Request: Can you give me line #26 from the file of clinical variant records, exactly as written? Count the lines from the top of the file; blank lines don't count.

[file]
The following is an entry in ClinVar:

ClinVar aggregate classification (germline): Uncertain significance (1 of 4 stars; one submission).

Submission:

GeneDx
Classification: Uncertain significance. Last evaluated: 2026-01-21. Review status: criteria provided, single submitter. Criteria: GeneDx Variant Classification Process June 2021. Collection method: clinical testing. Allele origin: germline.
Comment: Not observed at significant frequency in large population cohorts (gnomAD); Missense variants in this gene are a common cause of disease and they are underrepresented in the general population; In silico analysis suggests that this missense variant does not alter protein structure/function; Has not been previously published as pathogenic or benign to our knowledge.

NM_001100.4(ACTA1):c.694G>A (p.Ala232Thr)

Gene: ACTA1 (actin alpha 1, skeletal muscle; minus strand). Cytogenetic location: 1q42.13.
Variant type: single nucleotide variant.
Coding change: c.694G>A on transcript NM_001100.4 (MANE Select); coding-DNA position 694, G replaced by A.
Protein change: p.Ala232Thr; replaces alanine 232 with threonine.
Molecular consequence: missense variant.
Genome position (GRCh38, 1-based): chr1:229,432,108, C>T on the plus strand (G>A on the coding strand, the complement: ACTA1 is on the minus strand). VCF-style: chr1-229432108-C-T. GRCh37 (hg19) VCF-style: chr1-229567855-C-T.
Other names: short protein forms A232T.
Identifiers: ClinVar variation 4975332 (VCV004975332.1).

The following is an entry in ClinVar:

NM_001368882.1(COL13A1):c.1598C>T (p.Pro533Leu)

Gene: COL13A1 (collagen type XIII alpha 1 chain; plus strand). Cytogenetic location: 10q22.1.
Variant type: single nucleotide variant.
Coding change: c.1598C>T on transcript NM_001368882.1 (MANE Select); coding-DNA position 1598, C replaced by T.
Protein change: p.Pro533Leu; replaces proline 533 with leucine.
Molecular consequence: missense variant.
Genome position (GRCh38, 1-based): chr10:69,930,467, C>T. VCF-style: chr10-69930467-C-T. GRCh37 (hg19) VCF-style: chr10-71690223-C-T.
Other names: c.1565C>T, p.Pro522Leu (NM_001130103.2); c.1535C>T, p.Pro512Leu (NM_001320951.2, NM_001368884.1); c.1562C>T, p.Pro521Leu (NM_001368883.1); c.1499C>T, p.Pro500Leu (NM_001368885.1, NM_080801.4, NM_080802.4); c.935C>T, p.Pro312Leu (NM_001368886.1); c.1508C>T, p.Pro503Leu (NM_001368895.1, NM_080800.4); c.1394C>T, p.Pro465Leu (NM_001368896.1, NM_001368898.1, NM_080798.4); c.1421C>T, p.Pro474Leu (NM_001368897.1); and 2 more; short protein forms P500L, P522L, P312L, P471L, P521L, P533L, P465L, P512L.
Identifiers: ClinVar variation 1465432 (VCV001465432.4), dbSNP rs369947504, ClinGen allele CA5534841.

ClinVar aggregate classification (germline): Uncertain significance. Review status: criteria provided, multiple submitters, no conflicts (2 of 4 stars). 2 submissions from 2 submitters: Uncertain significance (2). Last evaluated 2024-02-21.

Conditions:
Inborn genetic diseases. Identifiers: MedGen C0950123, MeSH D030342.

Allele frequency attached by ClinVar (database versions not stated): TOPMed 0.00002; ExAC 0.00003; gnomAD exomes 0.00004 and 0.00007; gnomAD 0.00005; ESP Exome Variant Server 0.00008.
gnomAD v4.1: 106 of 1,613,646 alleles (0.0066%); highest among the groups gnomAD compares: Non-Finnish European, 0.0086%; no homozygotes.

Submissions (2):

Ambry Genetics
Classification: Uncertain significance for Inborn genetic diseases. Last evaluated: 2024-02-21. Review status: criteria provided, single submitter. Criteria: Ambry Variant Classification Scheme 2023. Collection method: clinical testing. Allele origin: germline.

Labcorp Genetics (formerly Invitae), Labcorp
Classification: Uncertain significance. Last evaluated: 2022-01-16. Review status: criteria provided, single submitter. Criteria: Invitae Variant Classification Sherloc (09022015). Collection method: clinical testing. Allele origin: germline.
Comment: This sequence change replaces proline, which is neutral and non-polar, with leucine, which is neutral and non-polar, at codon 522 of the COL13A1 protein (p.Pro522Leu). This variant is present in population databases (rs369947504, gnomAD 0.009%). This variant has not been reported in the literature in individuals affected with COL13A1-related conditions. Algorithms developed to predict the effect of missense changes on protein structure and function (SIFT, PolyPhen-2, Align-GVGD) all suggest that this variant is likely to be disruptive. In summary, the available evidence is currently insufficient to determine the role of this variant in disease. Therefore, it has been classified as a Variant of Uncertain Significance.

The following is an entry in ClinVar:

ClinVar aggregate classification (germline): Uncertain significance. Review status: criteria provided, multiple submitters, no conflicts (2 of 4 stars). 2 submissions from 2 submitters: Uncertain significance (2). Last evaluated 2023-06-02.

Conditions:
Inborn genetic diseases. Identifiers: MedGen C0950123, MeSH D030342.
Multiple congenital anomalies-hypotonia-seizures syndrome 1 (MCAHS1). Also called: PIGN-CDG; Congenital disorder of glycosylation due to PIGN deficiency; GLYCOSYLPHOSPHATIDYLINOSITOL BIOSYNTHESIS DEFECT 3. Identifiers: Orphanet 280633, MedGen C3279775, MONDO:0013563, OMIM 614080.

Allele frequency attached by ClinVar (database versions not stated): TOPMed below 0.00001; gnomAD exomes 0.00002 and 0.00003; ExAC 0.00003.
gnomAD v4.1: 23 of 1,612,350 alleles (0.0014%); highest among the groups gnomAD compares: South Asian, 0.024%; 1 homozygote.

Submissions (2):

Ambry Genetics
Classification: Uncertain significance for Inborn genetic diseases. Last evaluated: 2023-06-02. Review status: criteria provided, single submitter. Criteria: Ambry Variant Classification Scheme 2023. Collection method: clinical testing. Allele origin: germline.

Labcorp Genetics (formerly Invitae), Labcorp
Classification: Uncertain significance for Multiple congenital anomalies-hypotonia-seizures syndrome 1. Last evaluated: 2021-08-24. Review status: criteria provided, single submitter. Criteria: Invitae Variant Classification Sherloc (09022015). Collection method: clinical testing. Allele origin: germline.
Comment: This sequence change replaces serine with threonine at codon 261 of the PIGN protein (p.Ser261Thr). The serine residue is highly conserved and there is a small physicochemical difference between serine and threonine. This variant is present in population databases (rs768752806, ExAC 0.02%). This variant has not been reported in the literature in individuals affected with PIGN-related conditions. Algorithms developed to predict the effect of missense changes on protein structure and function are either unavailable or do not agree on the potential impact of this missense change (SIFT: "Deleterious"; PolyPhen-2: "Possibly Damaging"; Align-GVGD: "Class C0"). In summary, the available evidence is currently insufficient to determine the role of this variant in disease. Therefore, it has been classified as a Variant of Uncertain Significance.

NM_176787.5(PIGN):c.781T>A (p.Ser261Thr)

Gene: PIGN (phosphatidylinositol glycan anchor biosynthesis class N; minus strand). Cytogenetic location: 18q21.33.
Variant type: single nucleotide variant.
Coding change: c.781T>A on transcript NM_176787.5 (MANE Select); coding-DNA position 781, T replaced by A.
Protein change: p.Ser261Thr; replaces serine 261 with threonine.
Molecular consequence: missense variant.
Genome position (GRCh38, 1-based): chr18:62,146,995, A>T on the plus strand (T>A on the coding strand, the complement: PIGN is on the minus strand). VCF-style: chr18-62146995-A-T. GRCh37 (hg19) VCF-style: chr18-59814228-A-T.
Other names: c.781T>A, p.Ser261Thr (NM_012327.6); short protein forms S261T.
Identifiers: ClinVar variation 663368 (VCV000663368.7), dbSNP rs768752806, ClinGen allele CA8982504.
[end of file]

ClinVar aggregate classification (germline): Uncertain significance. Review status: criteria provided, multiple submitters, no conflicts (2 of 4 stars). 2 submissions from 2 submitters: Uncertain significance (2). Last evaluated 2024-02-21.